Senate passes bonding bill. Now what?

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With the two-thirds majority required to overturn any veto threat from Gov. Tim Pawlenty, the Minnesota Senate on Tuesday passed SF 2360, a $1 billion bonding bill on a vote of 52-14.

If you want a concise summary of the arguments for and against the bill, Senate Media Services offers a short video summary here, as well as an argument from Sen. Keith Langseth, DFL-Glyndon, the bill’s chief author and bonding bill baron, about why the time is now for a big borrowing bill. That’s here, and you can also watch the whole floor debate here, if you’re so inclined.

What’s the next step? The House of Representatives has its own bonding bill, HF 2700, from Rep. Alice Hausman, DFL-St. Paul, and it might be headed for a floor vote soon too. You can compare the differences between the two bills and how they differ from Gov. Tim Pawlenty’s plan in one pdf spreadsheet located here.

If and when both chambers pass their own bill, they’ll need to be reconciled in conference committee before a final vote. Pawlenty could veto the entire bill, as he threatened to already if it’s too big, or he could veto individual projects he doesn’t support from the bill.

If he vetoes the whole thing, the House and Senate could try to overturn that veto, if each has the support of two-thirds of the body to do so. That’s why I noted the margin in the Senate, but really, the sticking point will be the House. DFLers have a veto-proof majority in the Senate, but not in the House, so they’d need Republicans to join them to get past a Pawlenty veto.

If that’s confusing, think about the health care reform bill in Congress and how Democrats can’t seem to finish it off, because they no longer have the 60th vote to break a filibuster in the Senate. Then think about what would get done if they needed 66 votes to overturn the veto of a Republican president.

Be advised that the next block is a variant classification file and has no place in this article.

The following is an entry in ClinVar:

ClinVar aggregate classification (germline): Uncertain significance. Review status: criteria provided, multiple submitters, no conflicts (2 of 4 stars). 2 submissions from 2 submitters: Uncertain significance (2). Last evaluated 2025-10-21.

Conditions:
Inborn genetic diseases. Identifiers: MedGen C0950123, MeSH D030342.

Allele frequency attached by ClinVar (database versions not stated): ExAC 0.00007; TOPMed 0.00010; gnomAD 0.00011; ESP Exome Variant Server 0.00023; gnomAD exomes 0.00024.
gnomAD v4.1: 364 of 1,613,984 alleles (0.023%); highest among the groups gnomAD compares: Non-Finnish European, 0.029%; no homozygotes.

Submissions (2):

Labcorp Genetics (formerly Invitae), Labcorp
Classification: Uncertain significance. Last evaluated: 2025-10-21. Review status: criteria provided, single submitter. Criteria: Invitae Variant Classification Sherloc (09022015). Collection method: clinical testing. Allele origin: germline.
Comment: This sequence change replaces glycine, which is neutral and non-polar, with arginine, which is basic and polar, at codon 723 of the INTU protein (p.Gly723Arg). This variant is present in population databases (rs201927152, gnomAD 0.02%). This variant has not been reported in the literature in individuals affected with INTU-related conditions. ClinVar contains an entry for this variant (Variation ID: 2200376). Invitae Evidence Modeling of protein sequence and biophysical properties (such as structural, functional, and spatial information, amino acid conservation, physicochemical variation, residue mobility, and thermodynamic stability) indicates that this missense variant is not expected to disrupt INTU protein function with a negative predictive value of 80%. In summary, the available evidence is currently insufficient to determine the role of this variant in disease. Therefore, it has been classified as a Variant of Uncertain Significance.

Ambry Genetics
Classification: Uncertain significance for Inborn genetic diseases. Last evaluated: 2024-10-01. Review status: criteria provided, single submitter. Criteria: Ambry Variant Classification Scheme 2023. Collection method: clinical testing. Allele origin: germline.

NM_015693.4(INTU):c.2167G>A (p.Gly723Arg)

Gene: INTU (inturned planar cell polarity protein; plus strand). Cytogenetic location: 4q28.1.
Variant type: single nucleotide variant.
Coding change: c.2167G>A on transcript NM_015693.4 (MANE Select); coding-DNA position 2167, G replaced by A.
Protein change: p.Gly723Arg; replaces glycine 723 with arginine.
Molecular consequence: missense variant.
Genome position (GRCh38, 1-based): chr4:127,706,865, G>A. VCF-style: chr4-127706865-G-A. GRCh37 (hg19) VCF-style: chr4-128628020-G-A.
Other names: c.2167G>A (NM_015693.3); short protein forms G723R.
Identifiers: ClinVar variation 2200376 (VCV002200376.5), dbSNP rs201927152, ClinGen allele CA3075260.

Think about this, too. The Minnesota Budget Project’s blog, Minnesota Budget Bites, has a thought-provoking post about how the state’s cash flow problems could get worse if the Legislature passes a bonding bill with lots of “shovel-ready” projects in it to stimulate the economy, as many say they want to.

One more thing to think about: party line crossover votes. DFLers picked up Republican votes on the bonding bill from Sens. Steve Dille, R-Dassel, Dennis Fredrickson, R-New Ulm, Joe Gimse, R-Willmar, Bill Ingebrigtsen, R-Alexandria, Mike Jungbauer, R-East Bethel, Paul Koering, R-Fort Ripley, Gen Olson, R-Minnetrista, Pat Pariseau, R-Farmington, and even the Senate Minority Leader, David Senjem, R-Rochester.

They’ll need to do that in the House too, if they want a veto-proof majority for the bill. But somewhere along the way they lost the DFL votes of Sens. Satveer Chaudhary, DFL-Fridley, and John Doll, DFL-Burnsville. Sen. Tom Bakk, DFL-Cook, was absent from Tuesday’s vote.

So what, if anything, did these guys want that they didn’t see in the bill? And just how shaky is the coalition to pass a big bonding bill? We’ll see more as the action moves to the House.

UPDATE: Chaudhary tried, but failed, to get an amendment inserted that would have asked employers receiving bonding money to guarantee that 90 percent of their employees working on the project have lived in Minnesota for at least 90 days.